By Tim Hrenchir, Topeka Capital-Journal

This article was originally published in the Topeka Capital-Journal on April 30, 2021. The story was written by Tribal member Tim Hrenchir.

Potawatomi tribal members were forced at gunpoint in 1838 to leave their homes in Indiana and walk a 660-mile route known as the Trail of Death, Jon Boursaw said Thursday.

They then lived in what is now Linn County in east-central Kansas, where 600 members died of cholera and were buried in unmarked graves before the Potawatomi were relocated in the late 1840s to the Topeka area, Boursaw said.

A native Topekan and a Citizen Potawatomi Nation tribal legislator, Boursaw was among those who spoke at a ceremony in southwest Topeka to dedicate an exhibit focusing on Potawatomi tribal history.

He stressed that the Potawatomi have been here since before Topeka became a city in 1854 and Kansas became a state in 1861.

Boursaw spearheaded efforts to create that exhibit, which features three interpretive signs. It stands at the entrance to Skyline Park at Burnett’s Mound, the site of Topeka’s highest point.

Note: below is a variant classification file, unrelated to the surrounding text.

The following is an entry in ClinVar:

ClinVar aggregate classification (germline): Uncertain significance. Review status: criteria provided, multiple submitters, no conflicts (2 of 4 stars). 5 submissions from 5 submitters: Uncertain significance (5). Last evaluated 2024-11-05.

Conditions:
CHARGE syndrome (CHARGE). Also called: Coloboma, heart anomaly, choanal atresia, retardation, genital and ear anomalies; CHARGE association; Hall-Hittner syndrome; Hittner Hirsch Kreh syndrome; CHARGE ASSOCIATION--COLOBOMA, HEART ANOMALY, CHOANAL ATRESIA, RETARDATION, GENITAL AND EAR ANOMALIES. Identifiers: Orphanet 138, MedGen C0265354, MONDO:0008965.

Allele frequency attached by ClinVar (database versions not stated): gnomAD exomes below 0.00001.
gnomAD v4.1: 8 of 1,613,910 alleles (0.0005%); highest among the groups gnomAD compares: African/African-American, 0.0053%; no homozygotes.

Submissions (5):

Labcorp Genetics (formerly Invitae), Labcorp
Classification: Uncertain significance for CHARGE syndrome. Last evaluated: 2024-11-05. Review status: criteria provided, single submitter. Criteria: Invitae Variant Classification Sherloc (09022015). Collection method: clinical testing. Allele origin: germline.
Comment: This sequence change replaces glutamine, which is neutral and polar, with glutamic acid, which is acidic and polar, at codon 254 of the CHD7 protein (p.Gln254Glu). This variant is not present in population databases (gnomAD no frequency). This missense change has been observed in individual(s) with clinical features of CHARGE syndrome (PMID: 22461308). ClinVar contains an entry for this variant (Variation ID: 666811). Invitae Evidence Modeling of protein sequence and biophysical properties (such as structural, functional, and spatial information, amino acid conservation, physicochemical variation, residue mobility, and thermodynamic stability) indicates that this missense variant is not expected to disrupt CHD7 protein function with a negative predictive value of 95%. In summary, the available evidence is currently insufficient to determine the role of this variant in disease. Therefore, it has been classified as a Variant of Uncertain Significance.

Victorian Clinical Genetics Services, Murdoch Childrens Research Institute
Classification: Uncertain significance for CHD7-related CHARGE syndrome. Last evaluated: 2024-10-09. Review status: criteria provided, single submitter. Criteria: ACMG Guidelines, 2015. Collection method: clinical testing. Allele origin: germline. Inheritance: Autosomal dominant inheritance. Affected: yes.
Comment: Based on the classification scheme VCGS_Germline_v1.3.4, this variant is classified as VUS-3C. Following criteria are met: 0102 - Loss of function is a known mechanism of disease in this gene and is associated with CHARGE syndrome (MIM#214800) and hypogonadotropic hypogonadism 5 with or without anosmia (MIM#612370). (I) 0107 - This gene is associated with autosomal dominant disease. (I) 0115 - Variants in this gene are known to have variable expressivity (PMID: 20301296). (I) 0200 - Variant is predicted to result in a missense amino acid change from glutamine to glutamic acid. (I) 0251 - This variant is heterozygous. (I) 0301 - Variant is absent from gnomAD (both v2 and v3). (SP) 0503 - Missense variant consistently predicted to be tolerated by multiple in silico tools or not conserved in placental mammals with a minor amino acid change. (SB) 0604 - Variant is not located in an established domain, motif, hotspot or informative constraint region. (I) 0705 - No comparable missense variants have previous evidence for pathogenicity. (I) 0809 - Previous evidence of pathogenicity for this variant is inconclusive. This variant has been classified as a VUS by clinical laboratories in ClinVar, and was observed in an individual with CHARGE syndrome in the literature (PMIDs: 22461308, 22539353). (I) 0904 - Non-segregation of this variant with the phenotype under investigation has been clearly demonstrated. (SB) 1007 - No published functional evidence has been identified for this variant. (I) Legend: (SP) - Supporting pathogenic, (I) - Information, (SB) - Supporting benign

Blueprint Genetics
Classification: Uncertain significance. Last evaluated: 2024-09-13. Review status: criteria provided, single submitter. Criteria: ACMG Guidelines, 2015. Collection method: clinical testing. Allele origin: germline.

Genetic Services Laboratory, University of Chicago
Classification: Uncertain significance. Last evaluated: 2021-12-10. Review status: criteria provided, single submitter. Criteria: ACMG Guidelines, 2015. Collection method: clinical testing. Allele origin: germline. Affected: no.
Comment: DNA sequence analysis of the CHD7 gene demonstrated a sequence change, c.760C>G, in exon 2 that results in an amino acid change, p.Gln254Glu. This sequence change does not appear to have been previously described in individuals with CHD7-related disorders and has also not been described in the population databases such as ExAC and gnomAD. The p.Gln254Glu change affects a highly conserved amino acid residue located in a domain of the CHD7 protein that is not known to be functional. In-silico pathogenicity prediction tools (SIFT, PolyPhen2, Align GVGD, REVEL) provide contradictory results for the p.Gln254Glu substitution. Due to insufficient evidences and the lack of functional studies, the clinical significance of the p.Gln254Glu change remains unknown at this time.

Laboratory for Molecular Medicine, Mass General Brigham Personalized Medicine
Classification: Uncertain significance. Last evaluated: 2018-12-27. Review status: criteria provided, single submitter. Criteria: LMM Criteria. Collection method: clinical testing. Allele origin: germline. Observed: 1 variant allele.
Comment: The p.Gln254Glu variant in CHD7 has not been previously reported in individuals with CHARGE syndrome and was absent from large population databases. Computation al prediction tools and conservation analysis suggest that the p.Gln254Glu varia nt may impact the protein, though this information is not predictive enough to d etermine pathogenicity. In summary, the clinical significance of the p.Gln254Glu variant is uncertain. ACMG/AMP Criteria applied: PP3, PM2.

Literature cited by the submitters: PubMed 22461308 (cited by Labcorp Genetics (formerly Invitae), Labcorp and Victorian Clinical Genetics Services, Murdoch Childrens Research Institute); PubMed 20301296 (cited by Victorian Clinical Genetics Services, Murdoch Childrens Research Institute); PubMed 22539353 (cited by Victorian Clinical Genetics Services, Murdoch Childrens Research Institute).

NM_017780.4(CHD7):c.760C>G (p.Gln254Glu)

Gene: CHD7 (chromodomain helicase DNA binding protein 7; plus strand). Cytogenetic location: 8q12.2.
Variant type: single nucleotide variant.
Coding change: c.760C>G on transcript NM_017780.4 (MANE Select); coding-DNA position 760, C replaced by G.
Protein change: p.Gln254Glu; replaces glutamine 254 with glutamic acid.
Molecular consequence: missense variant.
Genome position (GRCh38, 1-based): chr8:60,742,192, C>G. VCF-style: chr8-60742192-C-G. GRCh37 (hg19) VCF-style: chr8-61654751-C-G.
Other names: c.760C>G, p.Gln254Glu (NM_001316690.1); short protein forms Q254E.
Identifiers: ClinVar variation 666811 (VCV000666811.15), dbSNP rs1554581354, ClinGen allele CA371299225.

The signs include information about Burnett’s Mound’s namesake, Chief Abram Burnett, who owned the land where Skyline Park is located and lived near the mound until he died at age 57 in 1870.

“I’m very proud of this exhibit because it not only tells the Burnett story but it tells how we got here, where we were before we got here,” Boursaw said. “It talks about four individuals who were key members of the Tribe while we were here.”

About 70 people attended Thursday’s gathering at the exhibit, which can be reached by going to S.W. 35th and Gage Boulevard, then traveling about five blocks west and one block north. 

Skies were mostly clear and temperatures in the upper 70s as those present heard from speakers who included Boursaw, Citizen Potawatomi Nation Chairman John “Rocky” Barrett, Shawnee County Commissioner Kevin Cook, county parks and recreation director Tim Laurent and Allyson Shove, vice president of marketing for Azura Credit Union, which has teamed up with the county on efforts to improve Skyline Park.

The Potawatomi history exhibit is “just one more compelling reason to visit Skyline Park,” Laurent said.

“There’s a lot to be told here, and I encourage you to read the panels,” Boursaw said.

Shawnee County Commissioners Aaron Mays and Bill Riphahn and Topeka City Manager Brent Trout were also among those present.

Thursday’s ceremony came more than a year after the exhibit was created in March 2020 through a partnership between Shawnee County Parks and Recreation and the Oklahoma-based Citizen Potawatomi Nation.

Dedication ceremonies were postponed until this month because of the COVID-19 pandemic.

Learn more about Citizen Potawatomi Nation history and culture by visiting the CPN Cultural Heritage Center in person or online at and Facebook @CPNCulturalHeritage.